I should also say.......to ALL newbies......TAKE THE CLASS!!! its 100% the best way to go.....
Where are you getting your information?:confused:
The MSF and most important....life....true story!!!
 

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I took the class about 6 months ago and had the issue of always giving it extra RPMs when grabbing the brake. I however always grabbed the clutch at the same time, but it annoyed the hell out of me that I would always rev the machine. I suppose that is somewhat better then rocketing it off.
 

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Discussion Starter #13
I took the class about 6 months ago and had the issue of always giving it extra RPMs when grabbing the brake. I however always grabbed the clutch at the same time, but it annoyed the hell out of me that I would always rev the machine. I suppose that is somewhat better then rocketing it off.
Exactly!!!!!!!! hope you passed ride hard ride fun ride safe!
 

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Yup yup, the MSF preaches this over and over during their emergency braking lessons. Apply some stopping power with the brakes, remove the "go power" with the clutch...
 

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Discussion Starter #17
Barely passed due to doing the tight U-turn... On the final test I just said screw it and left the box and only got some points for it. There were however people that failed it which kinda shocked me.
It's pretty hard to fail but def not impossible...some folks just aren't meant to ride I suppose.....

the U Turn business is all about leverage.....it's finding that fine line between the weight of your bike and your own......it's not too hard if you practice.....but in all reality (and some may get offended by this) when will you ever EVER need to pull this move at that rate of speed in that tight of space in a real life situation??? prob never.....good skill to have in your back pocket I suppose but I wouldn't worry too much....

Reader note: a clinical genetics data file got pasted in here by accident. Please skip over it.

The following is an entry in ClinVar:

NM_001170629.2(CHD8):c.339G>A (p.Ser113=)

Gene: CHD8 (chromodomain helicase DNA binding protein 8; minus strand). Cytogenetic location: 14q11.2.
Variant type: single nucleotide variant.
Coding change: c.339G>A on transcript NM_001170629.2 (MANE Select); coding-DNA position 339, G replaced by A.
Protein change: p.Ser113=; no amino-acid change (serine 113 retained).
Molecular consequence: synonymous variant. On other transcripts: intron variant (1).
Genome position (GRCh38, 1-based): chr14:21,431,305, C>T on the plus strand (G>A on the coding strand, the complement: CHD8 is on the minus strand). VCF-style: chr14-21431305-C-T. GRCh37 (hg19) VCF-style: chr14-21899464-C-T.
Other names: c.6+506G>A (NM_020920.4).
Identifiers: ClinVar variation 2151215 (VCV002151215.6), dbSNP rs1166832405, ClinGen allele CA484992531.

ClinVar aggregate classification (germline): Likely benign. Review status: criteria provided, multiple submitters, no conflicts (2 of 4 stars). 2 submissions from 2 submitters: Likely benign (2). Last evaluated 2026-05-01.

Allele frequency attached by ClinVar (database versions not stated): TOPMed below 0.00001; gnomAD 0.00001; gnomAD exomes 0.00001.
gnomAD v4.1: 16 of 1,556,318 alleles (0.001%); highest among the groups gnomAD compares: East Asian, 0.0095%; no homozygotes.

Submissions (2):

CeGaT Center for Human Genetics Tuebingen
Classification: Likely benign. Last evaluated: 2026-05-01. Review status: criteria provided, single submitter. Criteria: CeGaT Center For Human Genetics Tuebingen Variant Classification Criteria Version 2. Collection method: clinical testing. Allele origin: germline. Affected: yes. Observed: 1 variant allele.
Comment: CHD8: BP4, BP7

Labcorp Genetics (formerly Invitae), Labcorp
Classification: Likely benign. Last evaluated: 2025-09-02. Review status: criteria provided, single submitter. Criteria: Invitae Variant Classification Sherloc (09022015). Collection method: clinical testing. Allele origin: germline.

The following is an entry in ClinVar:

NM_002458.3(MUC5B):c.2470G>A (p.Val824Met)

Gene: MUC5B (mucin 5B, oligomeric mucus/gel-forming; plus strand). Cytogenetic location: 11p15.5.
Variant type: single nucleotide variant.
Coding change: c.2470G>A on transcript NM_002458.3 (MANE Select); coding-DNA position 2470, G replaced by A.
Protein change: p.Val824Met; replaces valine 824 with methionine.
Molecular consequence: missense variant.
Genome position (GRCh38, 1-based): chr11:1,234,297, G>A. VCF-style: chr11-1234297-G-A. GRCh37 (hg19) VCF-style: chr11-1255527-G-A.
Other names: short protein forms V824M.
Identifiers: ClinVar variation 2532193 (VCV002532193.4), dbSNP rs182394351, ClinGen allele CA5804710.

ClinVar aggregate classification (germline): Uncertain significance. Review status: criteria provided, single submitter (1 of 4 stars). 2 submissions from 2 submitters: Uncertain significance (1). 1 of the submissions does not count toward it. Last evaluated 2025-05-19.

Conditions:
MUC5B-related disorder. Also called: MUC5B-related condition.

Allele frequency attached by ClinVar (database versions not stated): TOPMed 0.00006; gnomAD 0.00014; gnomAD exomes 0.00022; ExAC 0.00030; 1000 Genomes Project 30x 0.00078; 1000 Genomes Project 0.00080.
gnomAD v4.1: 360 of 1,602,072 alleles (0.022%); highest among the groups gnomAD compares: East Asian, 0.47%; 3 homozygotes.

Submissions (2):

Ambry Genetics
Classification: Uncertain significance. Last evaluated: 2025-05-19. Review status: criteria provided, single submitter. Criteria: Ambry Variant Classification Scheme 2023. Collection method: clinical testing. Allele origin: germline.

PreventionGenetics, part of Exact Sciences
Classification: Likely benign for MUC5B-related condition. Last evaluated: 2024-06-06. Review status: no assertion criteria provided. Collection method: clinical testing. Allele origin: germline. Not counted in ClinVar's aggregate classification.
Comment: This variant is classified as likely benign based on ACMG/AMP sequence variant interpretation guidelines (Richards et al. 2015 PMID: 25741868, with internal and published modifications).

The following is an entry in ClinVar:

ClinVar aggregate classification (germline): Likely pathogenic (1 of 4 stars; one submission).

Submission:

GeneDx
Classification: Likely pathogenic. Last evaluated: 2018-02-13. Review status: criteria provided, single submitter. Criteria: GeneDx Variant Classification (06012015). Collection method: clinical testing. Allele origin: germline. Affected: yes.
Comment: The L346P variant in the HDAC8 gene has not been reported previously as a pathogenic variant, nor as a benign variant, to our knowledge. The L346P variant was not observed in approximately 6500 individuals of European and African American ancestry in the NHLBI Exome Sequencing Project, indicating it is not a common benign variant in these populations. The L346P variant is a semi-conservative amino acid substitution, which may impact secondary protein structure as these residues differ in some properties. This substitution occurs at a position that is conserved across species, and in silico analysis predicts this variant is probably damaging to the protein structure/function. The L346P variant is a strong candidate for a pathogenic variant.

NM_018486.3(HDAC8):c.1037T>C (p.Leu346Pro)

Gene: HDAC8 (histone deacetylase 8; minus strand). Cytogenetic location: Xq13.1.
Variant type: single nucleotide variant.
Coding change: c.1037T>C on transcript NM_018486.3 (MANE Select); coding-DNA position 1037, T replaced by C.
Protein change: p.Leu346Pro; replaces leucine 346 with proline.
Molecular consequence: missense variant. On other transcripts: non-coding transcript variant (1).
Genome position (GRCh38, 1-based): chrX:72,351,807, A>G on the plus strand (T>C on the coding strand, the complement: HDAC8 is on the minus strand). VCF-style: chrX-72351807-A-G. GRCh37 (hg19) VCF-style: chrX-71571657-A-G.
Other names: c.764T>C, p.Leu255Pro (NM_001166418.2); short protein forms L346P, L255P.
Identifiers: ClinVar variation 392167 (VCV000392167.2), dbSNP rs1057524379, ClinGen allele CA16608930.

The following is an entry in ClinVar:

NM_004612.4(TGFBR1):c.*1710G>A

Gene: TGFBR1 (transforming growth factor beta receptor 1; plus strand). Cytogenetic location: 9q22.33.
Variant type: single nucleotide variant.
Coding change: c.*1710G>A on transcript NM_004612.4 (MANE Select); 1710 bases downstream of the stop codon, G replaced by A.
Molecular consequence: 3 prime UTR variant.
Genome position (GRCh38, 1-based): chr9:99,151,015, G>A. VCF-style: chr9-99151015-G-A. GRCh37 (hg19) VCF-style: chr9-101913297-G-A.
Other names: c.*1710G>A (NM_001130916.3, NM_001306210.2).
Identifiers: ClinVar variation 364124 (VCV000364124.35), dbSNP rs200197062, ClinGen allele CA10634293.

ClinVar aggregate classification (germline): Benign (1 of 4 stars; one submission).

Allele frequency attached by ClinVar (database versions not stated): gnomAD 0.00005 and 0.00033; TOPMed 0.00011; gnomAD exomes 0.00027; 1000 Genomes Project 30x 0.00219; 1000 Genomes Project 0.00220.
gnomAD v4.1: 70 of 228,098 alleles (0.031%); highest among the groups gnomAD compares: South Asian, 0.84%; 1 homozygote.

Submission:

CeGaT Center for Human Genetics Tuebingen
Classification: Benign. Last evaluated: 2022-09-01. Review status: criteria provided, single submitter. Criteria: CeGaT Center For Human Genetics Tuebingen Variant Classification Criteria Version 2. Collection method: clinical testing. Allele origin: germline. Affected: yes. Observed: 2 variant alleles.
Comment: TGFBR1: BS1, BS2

I think all they want to do with that move is for you to show you have control and command of your bike.....
 

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When learning to ride.......what's the #1 thing that happens to newbies???

what we call "the Newbie Grip of Death!!"

That's when new riders will REACH for the break when in trouble and GRIP the heck out of it at the same time giving the bike more gas (POWER) making it rocket from under you......

REMEMBER THIS:

When in trouble get that clutch in and don't let go!!!!! this will kill the power to the bike and allow you to apply the breaks safely to stop......

Remember the breaks will stop your momentum BUT getting the clutch in makes sure your not giving your bike any more POWER to move forward....

.......respect the machine, be safe (wear proper gear to ride) and your welcome!!
I'm not sure how this is even possible. I cannot pull in the front break without rolling off the throttle. So I cannot break and maintain or increase throttle at the same time.
 

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I'm not sure how this is even possible. I cannot pull in the front break without rolling off the throttle. So I cannot break and maintain or increase throttle at the same time.
I'm not exactly sure how to explain how I do it. I'm able to grab the hand brake and gas it at the same time. I suppose I twisted my hand pulling the hand brake back which in turn moves the gas. Only thing I can think of.
 

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It's pretty hard to fail but def not impossible...some folks just aren't meant to ride I suppose.....

the U Turn business is all about leverage.....it's finding that fine line between the weight of your bike and your own......it's not too hard if you practice.....but in all reality (and some may get offended by this) when will you ever EVER need to pull this move at that rate of speed in that tight of space in a real life situation??? prob never.....good skill to have in your back pocket I suppose but I wouldn't worry too much....

I think all they want to do with that move is for you to show you have control and command of your bike.....
That is exactly what the instructor pulled me aside and said. I understand tilting the bike one way and your body the other while still moving either with little gas or with riding the clutch. I couldn't just take the bike and practice that one part though so I only got to do it like 10 times and each time learning a little more. Its pretty much doing a uturn in a single lane right?